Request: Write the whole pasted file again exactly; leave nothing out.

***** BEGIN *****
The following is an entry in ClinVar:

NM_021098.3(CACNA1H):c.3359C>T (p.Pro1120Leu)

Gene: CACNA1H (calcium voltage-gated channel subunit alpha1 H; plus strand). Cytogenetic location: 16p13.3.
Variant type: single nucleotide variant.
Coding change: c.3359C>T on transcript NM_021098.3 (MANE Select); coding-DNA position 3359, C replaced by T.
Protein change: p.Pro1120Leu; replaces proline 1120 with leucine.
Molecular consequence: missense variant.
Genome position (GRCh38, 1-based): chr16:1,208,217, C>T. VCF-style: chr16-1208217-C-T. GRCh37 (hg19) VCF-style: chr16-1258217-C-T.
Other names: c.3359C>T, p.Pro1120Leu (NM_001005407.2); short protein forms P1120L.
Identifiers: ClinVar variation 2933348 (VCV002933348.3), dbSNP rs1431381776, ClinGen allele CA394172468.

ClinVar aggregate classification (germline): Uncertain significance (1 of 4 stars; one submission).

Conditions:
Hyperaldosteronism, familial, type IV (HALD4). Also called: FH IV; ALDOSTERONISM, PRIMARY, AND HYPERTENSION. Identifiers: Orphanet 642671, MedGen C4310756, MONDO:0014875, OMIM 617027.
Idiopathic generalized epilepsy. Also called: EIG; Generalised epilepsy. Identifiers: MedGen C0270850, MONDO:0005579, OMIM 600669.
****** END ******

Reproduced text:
The following is an entry in ClinVar:

NM_021098.3(CACNA1H):c.3359C>T (p.Pro1120Leu)

Gene: CACNA1H (calcium voltage-gated channel subunit alpha1 H; plus strand). Cytogenetic location: 16p13.3.
Variant type: single nucleotide variant.
Coding change: c.3359C>T on transcript NM_021098.3 (MANE Select); coding-DNA position 3359, C replaced by T.
Protein change: p.Pro1120Leu; replaces proline 1120 with leucine.
Molecular consequence: missense variant.
Genome position (GRCh38, 1-based): chr16:1,208,217, C>T. VCF-style: chr16-1208217-C-T. GRCh37 (hg19) VCF-style: chr16-1258217-C-T.
Other names: c.3359C>T, p.Pro1120Leu (NM_001005407.2); short protein forms P1120L.
Identifiers: ClinVar variation 2933348 (VCV002933348.3), dbSNP rs1431381776, ClinGen allele CA394172468.

ClinVar aggregate classification (germline): Uncertain significance (1 of 4 stars; one submission).

Conditions:
Hyperaldosteronism, familial, type IV (HALD4). Also called: FH IV; ALDOSTERONISM, PRIMARY, AND HYPERTENSION. Identifiers: Orphanet 642671, MedGen C4310756, MONDO:0014875, OMIM 617027.
Idiopathic generalized epilepsy. Also called: EIG; Generalised epilepsy. Identifiers: MedGen C0270850, MONDO:0005579, OMIM 600669.